More of a surprise were her comments on the absence of the Group Finder from the servers at launch (Assuming I heard that right. It seemed a little muddled.). Of course, it wasn't added until late WotLK, so I'm guessing it will turn up eventually. Or maybe, if Wrath Classic really does signal the end of the line for the WoW Classic Experience, it won't.

Going back to the expansion, which I haven't mentioned is called Dragonflight, I was amused to see what looked suspiciously like both the Guild Wars 2 UI and GW2's Griffon mount make appearances as exciting new innovations. It wouldn't be WoW if it didn't add features other games perfected years ago. I'm pretty sure I've seen the crafting commission system in at least three mmorpgs I've played before, too.

The cinematic was quite nice. A little subdued, I thought. Almost thoughtful. As for the discussion that followed, it was a litany of saying the right things but with some surprisingly convincing self-deprecatory banter between the principals. 

And it's certainly better to have figureheads spouting things we want to hear than the opposite, even if they do sometimes seem to be doing it through gritted teeth. I'm not sure Kaylriene will have heard everything he was hoping for (I'm sure he'll let us know.) but at least it's a gesture in that direction.

The new zones look very pretty. More importantly, they don't look weird or spacey or unearthly or doomy or other-dimensiony or any of the other things I'm sure most WoW players have had about enough of by now. A return to Azeroth and landscapes that look suitably fantasy-real has to be a relief for everyone, not least the artists.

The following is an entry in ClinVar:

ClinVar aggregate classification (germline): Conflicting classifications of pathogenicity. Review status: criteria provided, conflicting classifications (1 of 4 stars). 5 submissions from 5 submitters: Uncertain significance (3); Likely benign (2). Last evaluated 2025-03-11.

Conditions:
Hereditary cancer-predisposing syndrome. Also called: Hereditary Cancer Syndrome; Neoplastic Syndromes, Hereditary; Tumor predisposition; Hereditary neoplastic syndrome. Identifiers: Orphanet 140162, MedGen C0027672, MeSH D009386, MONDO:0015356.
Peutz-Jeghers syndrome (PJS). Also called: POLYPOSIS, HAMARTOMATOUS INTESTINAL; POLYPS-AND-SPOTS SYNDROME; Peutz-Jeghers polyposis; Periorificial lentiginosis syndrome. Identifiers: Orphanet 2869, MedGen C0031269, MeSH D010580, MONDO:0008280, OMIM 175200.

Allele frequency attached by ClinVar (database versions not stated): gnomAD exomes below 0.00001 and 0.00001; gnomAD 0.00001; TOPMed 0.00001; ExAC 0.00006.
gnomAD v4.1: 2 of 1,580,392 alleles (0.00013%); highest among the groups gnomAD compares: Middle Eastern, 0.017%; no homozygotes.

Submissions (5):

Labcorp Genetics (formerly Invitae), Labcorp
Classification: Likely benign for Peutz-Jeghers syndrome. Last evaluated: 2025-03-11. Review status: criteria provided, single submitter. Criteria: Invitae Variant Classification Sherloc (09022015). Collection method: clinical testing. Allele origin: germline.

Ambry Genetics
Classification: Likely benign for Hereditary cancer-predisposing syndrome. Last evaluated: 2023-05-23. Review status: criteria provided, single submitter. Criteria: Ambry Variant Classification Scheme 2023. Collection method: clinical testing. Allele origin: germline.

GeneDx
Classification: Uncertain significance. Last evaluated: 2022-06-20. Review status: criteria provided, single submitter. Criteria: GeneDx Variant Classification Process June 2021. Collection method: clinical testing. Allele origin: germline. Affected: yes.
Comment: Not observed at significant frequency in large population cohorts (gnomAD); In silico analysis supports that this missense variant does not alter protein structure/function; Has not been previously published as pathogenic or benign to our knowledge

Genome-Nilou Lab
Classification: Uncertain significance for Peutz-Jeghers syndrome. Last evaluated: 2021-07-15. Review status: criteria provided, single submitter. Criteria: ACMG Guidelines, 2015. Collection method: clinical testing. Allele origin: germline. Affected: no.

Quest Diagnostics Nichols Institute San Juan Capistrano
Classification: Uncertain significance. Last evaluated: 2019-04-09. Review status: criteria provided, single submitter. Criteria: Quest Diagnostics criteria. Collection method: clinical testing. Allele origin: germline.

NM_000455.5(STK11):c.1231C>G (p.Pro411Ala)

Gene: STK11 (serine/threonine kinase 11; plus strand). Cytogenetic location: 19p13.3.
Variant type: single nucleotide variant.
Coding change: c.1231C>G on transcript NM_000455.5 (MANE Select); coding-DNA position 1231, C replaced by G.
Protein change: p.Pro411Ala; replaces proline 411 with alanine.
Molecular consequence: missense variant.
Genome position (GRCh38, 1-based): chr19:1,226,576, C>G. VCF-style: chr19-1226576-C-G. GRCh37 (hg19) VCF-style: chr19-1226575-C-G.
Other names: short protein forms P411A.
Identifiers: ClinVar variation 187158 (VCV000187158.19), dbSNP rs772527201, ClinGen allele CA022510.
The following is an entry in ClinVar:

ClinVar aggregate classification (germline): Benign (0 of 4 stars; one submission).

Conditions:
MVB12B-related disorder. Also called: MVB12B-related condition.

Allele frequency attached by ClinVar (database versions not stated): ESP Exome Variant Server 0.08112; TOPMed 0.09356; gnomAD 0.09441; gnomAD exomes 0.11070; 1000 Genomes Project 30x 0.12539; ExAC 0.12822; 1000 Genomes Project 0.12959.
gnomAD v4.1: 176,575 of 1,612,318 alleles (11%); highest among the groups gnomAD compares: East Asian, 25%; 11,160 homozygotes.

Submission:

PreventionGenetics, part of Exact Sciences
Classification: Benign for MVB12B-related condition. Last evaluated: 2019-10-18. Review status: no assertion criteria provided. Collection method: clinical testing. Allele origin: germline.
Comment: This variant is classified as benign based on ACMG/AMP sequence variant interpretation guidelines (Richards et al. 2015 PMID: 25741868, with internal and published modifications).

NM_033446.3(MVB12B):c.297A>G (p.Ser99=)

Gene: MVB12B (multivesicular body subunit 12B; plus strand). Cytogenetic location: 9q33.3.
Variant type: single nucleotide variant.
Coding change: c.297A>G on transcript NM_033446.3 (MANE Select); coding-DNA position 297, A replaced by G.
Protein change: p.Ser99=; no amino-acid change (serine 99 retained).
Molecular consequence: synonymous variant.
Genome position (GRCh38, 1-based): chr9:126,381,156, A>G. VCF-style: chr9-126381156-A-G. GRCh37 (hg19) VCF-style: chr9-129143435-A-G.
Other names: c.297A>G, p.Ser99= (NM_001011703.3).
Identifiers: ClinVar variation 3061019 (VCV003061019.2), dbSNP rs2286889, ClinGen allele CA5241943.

The last big ticket item in the expansion pack I won't comment on, other than to say I have no opinions on Talent trees in WoW and precious few thoughts on them in any game. A necessary inconvenience is about as emotional as I ever get about the mechanic. I'm sure it'll be a big deal to someone, just not to me.

I'll also pass on any comments on the lore or the story. None of it meant anything to me at all. I barely recognized any of the names. It's not as if I haven't played the game, either. I probably have a few thousand hours in WoW. That stuff just washes over me.

What was conspicuously missing from both the livestream and the press release was any detailed timescale. I think we did get a definite nod to "this year" but that was about all. We shouldn't have to wait too long to find out whether Dragonflight is going to be enough to rekindle the light in the eyes of the faithful. 

I suspect, at best, it'll be a holding excercise. WoW's glory days are most likely behind it now. It would be kind of appropriate if an expansion based around dragons turned out to be the beginning of a long tail for the game.


  1. My biggest takeaway from his is that this expac doesn't have a "the word is ending!" vibe to it. Thank goodness.